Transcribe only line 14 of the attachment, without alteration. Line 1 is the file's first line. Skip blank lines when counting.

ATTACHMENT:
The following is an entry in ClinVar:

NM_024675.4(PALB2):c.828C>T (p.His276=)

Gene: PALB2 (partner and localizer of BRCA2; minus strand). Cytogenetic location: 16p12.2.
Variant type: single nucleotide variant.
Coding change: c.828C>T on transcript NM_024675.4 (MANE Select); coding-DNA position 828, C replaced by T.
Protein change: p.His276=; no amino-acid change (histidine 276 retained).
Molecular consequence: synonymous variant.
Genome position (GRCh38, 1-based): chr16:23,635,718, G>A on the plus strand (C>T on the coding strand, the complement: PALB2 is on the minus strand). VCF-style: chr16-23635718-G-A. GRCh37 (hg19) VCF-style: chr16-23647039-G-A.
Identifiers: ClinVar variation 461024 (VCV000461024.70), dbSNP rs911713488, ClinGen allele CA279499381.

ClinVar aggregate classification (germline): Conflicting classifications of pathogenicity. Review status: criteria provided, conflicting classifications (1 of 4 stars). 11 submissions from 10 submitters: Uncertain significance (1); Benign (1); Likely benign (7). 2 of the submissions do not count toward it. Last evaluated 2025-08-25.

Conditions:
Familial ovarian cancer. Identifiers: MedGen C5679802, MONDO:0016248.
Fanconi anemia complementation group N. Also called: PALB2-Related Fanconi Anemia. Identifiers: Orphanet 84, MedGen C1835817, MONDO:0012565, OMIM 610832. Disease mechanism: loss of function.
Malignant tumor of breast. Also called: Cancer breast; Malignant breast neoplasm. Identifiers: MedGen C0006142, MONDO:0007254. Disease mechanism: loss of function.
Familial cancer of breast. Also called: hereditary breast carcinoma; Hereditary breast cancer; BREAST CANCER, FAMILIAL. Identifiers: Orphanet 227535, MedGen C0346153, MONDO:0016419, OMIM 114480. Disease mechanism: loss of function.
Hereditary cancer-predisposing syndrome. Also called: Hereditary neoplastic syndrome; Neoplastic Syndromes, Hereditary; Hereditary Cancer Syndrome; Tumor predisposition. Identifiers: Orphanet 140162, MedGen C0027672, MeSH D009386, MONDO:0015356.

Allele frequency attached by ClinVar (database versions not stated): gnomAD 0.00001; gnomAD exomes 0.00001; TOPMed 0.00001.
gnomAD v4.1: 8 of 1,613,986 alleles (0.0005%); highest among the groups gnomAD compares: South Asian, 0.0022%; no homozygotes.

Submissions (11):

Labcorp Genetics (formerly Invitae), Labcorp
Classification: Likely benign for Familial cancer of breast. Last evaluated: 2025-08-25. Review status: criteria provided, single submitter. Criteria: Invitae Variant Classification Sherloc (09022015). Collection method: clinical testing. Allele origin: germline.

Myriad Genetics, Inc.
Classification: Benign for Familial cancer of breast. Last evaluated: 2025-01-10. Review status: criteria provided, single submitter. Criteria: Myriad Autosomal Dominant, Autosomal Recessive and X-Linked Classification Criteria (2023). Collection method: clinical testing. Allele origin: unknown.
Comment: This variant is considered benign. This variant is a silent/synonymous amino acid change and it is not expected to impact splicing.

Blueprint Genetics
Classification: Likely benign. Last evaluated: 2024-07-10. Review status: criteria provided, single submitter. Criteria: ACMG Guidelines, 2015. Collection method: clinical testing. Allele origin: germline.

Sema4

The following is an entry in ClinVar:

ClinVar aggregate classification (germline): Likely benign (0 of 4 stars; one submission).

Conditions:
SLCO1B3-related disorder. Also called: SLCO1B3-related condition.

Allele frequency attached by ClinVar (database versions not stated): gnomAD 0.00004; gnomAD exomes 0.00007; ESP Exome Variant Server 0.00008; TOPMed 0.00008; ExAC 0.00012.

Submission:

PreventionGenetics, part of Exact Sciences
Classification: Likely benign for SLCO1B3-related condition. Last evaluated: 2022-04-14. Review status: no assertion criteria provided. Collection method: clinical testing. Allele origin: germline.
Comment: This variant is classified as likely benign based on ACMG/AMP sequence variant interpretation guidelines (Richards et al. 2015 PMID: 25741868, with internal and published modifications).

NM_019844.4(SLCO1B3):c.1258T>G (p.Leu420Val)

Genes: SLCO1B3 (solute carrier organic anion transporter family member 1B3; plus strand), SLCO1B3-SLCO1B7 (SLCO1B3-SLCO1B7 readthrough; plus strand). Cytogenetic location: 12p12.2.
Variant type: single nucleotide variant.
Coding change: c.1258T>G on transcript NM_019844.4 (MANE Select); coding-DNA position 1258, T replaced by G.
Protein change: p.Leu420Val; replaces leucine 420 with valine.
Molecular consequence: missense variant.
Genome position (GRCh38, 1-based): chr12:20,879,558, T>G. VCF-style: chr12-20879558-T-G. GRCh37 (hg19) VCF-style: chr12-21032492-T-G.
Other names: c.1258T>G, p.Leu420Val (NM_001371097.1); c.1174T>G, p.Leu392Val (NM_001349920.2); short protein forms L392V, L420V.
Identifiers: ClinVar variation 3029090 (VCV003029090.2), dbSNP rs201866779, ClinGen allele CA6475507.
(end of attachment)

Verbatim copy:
Malignant tumor of breast. Also called: Cancer breast; Malignant breast neoplasm. Identifiers: MedGen C0006142, MONDO:0007254. Disease mechanism: loss of function.